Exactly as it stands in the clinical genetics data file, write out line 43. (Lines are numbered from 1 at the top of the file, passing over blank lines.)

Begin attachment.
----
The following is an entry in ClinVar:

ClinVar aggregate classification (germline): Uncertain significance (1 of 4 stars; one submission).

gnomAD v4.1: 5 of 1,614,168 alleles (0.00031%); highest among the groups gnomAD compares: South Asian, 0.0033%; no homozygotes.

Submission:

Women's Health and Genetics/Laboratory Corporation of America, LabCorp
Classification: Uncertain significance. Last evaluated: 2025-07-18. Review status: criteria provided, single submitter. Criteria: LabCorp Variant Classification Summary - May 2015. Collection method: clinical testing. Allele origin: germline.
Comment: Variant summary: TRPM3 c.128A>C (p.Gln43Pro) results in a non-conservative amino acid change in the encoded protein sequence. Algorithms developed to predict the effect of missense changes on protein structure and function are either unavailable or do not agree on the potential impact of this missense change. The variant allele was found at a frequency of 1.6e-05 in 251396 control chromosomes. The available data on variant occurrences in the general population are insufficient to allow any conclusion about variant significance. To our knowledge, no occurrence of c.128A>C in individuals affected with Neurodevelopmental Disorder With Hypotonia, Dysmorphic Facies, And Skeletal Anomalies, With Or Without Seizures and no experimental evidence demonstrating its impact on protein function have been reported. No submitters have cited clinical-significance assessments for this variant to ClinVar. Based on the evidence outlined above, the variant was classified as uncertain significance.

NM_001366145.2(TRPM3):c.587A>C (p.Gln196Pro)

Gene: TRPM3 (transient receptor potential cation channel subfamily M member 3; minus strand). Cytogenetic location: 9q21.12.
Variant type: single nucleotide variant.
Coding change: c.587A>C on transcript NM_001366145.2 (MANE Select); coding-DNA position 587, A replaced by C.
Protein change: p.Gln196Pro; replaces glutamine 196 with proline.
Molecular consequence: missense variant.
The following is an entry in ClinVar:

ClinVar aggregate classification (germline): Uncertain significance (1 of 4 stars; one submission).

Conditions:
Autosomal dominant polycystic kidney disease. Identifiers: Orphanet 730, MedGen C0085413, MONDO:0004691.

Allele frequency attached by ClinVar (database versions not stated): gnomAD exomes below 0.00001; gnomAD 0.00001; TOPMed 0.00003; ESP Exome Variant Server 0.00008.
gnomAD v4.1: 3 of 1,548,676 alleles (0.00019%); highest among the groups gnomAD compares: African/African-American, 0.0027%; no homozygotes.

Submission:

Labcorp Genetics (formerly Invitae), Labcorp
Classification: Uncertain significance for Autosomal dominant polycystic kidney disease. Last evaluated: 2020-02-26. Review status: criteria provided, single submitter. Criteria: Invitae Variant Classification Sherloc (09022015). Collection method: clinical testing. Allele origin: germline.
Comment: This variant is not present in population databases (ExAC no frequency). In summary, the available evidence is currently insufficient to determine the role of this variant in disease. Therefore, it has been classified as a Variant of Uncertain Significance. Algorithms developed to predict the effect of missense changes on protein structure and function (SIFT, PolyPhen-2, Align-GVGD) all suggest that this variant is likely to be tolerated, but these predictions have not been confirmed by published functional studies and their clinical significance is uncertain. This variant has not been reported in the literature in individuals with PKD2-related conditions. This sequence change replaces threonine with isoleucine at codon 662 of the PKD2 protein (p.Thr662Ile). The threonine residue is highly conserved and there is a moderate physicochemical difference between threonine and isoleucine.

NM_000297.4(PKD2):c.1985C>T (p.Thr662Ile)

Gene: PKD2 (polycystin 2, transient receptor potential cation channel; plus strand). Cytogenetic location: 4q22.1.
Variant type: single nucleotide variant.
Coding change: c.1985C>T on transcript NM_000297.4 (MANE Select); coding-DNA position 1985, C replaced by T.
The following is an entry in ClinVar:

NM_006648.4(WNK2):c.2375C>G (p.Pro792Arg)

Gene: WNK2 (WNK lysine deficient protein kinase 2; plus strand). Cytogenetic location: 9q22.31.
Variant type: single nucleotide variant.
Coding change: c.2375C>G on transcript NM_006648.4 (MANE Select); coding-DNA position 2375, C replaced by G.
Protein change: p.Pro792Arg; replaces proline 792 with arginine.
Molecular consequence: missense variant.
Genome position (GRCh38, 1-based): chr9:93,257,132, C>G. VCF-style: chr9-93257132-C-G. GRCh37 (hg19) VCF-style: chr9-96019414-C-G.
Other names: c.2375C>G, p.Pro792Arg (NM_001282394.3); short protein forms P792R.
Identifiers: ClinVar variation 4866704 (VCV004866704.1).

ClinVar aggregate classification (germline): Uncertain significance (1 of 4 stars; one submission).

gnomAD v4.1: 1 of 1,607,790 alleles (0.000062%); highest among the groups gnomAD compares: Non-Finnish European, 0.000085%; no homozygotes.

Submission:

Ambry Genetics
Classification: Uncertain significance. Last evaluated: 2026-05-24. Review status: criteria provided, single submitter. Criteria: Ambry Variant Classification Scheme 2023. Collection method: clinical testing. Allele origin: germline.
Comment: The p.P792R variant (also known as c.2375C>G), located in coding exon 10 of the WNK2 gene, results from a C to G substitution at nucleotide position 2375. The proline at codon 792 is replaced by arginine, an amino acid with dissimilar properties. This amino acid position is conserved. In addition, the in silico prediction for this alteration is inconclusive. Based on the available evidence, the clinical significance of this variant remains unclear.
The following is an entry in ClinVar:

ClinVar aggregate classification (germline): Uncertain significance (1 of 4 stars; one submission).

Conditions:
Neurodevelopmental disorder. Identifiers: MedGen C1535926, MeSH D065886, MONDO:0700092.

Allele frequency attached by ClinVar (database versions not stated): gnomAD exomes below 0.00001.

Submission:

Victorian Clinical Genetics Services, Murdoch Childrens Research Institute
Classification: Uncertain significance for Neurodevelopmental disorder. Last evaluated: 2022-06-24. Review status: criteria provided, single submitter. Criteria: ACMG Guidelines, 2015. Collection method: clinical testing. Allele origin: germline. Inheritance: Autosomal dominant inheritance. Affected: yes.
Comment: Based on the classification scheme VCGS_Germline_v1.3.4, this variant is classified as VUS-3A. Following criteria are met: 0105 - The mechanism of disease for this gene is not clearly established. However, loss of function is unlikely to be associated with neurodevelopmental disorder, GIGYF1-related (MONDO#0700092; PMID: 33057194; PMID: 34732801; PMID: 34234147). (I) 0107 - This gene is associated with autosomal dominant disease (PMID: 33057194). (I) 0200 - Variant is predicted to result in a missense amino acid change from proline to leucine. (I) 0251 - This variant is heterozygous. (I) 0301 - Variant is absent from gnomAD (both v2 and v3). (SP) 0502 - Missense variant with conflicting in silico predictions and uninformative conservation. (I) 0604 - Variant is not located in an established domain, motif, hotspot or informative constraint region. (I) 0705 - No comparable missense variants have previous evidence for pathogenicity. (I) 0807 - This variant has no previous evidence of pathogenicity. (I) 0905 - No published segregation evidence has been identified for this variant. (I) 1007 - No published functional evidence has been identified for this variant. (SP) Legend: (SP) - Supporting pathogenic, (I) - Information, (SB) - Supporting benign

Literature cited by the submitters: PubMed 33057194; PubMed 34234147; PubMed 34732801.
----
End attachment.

Comment: The p.P792R variant (also known as c.2375C>G), located in coding exon 10 of the WNK2 gene, results from a C to G substitution at nucleotide position 2375. The proline at codon 792 is replaced by arginine, an amino acid with dissimilar properties. This amino acid position is conserved. In addition, the in silico prediction for this alteration is inconclusive. Based on the available evidence, the clinical significance of this variant remains unclear.